"Alone and Afraid" (1930) featured image

“Alone and Afraid” (1931)

“Alone and Afraid.” Music by Jack Trent, with lyrics by Stan Leigh (1931). Recorded in London in May 1931 by Elsie Carlisle (under the musical direction of Jay Wilbur). Imperial 2489 mx. 5701-2.

Personnel: Jay Wilbur dir. Laurie Payne-Jimmy Gordon-cl-as-bar / George Clarkson-cl-ts / Norman Cole-?George Melachrino-vn / Billy Thorburn or Pat Dodd-p / Bert Thomas-g / Harry Evans-sb / ?Max Bacon-d-vib

Elsie Carlisle - "Alone and Afraid" (1931)

Elsie Carlisle – “Alone and Afraid” (1931)

Elsie Carlisle recorded more than a few torch songs in her time, but “Alone and Afraid” stands out as a particularly noteworthy example of her efforts. I have argued elsewhere that one of Elsie’s foremost talents as a dance band singer was to establish the audience’s idea of her persona in a very limited time frame (often in under a minute of singing). In “Alone and Afraid” Elsie has more time, as it is not a dance band record, and so she uses most of one side of a record to produce the perfect vocal tearjerker. She sings of a deep disappointment, of unrequited love, or at the very least, of an asymmetrical relationship subject to unfortunate misunderstanding (“I gave my love, but his was lent”). The tune is memorable and can even be played as an upbeat dance number, as we find out near the beginning of the 1931 Stanley Lupino film The Love Race.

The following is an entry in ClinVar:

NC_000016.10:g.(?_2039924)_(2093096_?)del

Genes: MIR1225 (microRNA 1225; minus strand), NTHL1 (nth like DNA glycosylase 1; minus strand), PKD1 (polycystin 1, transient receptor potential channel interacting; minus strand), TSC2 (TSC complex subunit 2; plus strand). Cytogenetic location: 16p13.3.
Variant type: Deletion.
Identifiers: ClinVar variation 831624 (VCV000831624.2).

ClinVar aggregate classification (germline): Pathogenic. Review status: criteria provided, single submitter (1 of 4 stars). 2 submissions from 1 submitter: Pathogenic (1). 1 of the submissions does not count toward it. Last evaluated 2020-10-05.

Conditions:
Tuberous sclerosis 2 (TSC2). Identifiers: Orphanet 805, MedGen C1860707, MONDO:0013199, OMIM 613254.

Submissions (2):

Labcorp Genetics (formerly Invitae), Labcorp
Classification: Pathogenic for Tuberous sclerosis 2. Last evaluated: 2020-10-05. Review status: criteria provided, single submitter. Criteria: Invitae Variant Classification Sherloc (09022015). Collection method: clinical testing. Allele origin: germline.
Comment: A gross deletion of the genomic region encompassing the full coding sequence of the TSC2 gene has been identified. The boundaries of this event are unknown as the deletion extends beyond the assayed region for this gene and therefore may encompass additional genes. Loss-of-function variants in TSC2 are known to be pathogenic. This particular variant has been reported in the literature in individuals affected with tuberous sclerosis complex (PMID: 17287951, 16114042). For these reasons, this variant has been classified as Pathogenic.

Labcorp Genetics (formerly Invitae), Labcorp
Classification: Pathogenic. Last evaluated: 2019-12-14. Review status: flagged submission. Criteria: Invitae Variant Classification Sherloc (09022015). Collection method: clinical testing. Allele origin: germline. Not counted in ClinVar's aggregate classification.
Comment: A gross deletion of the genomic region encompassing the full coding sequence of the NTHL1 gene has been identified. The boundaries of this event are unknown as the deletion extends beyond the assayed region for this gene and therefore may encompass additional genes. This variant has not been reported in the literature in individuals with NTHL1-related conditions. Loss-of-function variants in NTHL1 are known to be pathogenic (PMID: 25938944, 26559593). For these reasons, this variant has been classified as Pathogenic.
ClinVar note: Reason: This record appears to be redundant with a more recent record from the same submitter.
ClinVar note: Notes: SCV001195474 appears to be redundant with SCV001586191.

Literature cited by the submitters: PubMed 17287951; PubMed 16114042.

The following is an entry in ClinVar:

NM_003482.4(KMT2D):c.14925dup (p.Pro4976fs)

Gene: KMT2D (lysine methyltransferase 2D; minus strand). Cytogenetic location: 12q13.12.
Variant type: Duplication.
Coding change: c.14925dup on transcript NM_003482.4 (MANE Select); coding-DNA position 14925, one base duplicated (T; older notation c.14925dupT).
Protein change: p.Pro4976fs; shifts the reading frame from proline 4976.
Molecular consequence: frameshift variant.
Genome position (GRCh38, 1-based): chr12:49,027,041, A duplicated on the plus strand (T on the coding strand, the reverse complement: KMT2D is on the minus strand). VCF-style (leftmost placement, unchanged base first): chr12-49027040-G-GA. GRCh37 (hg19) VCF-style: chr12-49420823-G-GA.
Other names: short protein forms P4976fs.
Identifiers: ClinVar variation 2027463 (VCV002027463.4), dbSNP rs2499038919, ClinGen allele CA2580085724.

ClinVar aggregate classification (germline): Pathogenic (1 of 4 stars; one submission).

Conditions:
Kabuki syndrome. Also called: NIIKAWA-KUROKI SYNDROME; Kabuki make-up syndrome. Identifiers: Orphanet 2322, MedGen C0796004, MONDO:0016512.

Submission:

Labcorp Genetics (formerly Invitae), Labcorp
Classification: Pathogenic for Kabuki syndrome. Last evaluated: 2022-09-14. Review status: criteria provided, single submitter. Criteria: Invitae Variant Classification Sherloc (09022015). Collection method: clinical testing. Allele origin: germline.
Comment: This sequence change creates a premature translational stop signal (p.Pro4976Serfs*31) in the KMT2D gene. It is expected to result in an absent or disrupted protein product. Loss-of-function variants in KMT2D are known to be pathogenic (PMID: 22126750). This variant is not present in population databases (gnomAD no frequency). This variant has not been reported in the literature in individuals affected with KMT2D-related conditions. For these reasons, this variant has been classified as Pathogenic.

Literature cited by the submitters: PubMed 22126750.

In the same year, Elsie recorded a short film of her singing “Alone and Afraid” and “My Canary Has Circles Under His Eyes,” accompanied by Harry Rubens on the piano (this may or may not be the same pianist as the Harry Robens who played briefly for Ray Starita’s band):

Elsie Carlisle (1931)

Elsie Carlisle (1931)

Very little camera footage survives of Elsie Carlisle, so it is hard to place this particular performance in the context of her career as a musical actress, but I find this film short both mesmerizing and satisfying. The quality of the singing is excellent and comparable to that of the record, but Elsie’s acting is really delightful. Her intense gazes into the camera leave one with the impression that she is sharing something very sincere.

“Alone and Afraid” was also recorded in 1931 in Britain by Jerry Hoey and His Band (v. Joe Leigh), Jack Payne and His BBC Dance Orchestra (v. Jack Payne), and Arthur Lally and the Million-airs (v. Cavan O’Connor).

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"The Idol of the Radio." British dance band singer of the 1920s, 1930s, and 1940s.